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Santa Fe proves economy on Aussie test run

Santa Fe proves economy on Aussie test run

Hyundai’s Santa
Fe diesel has performed outstandingly well in an independent
Australian economy test.
Click to enlarge

Hyundai’s Santa Fe diesel has performed outstandingly well in an independent Australian economy test.

21 December 2006
Immediate release

Santa Fe proves economy on Aussie test run

Miserly fuel consumption of the Hyundai Santa Fe has confounded even the most ardent critics of SUVs in the latest fuel economy trial.

Eco-futurist Hans Tholstrup drove a Hyundai Santa Fe CRDi turbo-diesel an incredible 1776 kilometres from Adelaide, through Sydney and north to Port Macquarie, averaging an unheard of 4.67 litres per 100km.

The lean burning Santa Fe was not restricted to Australia’s iconic long flat straights on the test cycle which included pushing through Sydney’s city traffic along the Pacific Highway, and through metropolitan Newcastle. The uncompromising test run included five Hyundai dealer stops in metro areas and no modifications whatsoever to the standard Santa Fe.

Interestingly the economy figures parallel those Tholstrup achieved driving Hyundai’s super mini the Getz 1.3 litre petrol 10,000km from Darwin to Brisbane via Perth in 2003.

Tholstrup’s obsession with achieving maximum mileage for minimum fuel stems from the fuel crisis in the 1970s. He won a series of economy runs in cars and the first economy run for trucks – both proved driving style can be responsible for 30 percent of fuel consumption.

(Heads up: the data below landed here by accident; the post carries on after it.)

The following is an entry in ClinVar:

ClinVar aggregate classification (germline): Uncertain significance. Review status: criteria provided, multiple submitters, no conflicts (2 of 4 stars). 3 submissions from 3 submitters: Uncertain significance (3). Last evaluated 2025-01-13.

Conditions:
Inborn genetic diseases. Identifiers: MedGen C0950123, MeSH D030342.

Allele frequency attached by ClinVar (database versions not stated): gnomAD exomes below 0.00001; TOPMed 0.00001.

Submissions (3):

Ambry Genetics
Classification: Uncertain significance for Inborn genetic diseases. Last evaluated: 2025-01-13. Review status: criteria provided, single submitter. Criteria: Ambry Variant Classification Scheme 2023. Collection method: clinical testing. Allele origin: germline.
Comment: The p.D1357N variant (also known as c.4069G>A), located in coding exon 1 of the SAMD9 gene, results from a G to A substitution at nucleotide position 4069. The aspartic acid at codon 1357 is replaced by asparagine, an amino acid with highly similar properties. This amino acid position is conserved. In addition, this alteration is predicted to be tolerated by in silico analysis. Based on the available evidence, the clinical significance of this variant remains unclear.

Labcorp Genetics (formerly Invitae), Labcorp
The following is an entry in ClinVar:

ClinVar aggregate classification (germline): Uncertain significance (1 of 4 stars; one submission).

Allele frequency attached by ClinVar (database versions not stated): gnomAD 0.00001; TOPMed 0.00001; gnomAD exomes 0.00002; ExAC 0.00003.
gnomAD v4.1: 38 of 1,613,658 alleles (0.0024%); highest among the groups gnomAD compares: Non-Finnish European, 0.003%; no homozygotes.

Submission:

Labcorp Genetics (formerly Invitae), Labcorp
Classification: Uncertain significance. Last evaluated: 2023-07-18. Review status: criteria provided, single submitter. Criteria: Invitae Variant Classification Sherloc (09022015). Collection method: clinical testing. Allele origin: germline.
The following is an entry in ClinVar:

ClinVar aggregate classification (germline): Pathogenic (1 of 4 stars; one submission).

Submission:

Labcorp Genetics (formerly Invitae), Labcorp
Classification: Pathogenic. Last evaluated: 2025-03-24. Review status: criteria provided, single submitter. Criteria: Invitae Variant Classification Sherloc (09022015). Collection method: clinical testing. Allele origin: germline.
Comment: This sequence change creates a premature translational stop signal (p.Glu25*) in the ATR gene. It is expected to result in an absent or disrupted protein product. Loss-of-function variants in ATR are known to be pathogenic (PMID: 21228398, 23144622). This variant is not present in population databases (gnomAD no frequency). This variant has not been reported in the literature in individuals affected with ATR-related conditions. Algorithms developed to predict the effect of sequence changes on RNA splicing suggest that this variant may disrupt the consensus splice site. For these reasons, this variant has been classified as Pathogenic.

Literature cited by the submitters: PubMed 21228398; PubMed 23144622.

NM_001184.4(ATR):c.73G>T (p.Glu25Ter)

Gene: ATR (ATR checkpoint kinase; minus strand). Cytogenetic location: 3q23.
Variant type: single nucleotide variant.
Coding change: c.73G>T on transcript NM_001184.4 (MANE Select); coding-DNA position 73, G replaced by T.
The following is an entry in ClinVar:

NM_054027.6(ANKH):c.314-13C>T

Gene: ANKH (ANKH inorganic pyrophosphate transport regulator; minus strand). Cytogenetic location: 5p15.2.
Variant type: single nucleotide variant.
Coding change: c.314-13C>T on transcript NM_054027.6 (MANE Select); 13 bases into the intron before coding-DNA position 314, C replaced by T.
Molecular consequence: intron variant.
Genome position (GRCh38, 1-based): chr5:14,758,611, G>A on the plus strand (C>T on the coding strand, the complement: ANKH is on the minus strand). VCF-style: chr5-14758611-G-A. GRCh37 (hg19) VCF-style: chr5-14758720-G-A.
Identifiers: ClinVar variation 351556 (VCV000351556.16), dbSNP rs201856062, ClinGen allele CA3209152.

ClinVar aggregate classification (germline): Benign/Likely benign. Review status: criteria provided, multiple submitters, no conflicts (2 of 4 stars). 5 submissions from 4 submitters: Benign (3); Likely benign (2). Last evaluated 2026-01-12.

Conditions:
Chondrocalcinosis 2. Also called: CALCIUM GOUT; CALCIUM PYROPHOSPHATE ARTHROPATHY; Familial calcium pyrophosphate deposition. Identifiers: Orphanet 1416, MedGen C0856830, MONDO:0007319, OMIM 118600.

He has since been behind other economy races including a solar powered car race between Darwin and Adelaide.

“The high technology turbo-diesel of the Santa Fe highlights Hyundai’s ability to lead the field in economy among SUVs that competitors with only petrol power cannot hope to match,” he said.

He believes diesel offers an economic, practical solution to powering heavier SUVs.
“They make more sense than high priced electric/petrol hybrids which have costly and unresolved battery replacement and disposal issues,” he said.

The Santa Fe driven on the economy run was a factory standard SX CRDi manual with no modifications. With its latest common rail technology the engine delivers less CO2 emissions than its petrol competitors and cuts fuel use by close to half of its petrol powered competitors.

The Australian Design rule fuel figures for an urban/rural driving cycle with the Santa Fe substantiate the results gained by Tholstrup, ranging from 7.3 litres per 100km to 8.2 litres, depending on variant. This compares to up to 12.8 litres per 100 km for its major competitors petrol alternatives.

Hyundai New Zealand Managing Director Philip Eustace said the results confirm what many Santa Fe purchasers have already learnt.

“They are the owners of the most economic, practical vehicle on the road today, and this has been supported by the Santa Fe being awarded SUV of the year by several different motoring groups in New Zealand and around the world.”

“The Santa Fe has been an outstanding success for Hyundai in New Zealand with sales averaging 83 units per month since its launch in June of this year. The New Zealand motoring public have embraced this vehicle for all the outstanding attributes it presents, including advanced safety technology, great looks and fantastic specification levels, to name but a few.”


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